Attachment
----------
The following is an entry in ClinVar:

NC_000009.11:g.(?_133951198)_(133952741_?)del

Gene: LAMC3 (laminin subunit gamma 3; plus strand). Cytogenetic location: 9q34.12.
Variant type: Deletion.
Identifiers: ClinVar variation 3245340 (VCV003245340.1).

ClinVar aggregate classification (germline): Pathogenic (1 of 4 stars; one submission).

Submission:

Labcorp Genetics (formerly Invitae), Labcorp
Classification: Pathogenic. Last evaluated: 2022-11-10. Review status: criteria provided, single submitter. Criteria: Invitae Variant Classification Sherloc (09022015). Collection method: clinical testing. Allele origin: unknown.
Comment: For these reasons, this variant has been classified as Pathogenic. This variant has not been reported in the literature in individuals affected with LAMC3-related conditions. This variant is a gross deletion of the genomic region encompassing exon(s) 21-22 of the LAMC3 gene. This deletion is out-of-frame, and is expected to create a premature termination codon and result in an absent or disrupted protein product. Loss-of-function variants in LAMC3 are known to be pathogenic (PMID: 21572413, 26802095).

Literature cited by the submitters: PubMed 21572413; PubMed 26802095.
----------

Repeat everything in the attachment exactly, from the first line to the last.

The following is an entry in ClinVar:

NC_000009.11:g.(?_133951198)_(133952741_?)del

Gene: LAMC3 (laminin subunit gamma 3; plus strand). Cytogenetic location: 9q34.12.
Variant type: Deletion.
Identifiers: ClinVar variation 3245340 (VCV003245340.1).

ClinVar aggregate classification (germline): Pathogenic (1 of 4 stars; one submission).

Submission:

Labcorp Genetics (formerly Invitae), Labcorp
Classification: Pathogenic. Last evaluated: 2022-11-10. Review status: criteria provided, single submitter. Criteria: Invitae Variant Classification Sherloc (09022015). Collection method: clinical testing. Allele origin: unknown.
Comment: For these reasons, this variant has been classified as Pathogenic. This variant has not been reported in the literature in individuals affected with LAMC3-related conditions. This variant is a gross deletion of the genomic region encompassing exon(s) 21-22 of the LAMC3 gene. This deletion is out-of-frame, and is expected to create a premature termination codon and result in an absent or disrupted protein product. Loss-of-function variants in LAMC3 are known to be pathogenic (PMID: 21572413, 26802095).

Literature cited by the submitters: PubMed 21572413; PubMed 26802095.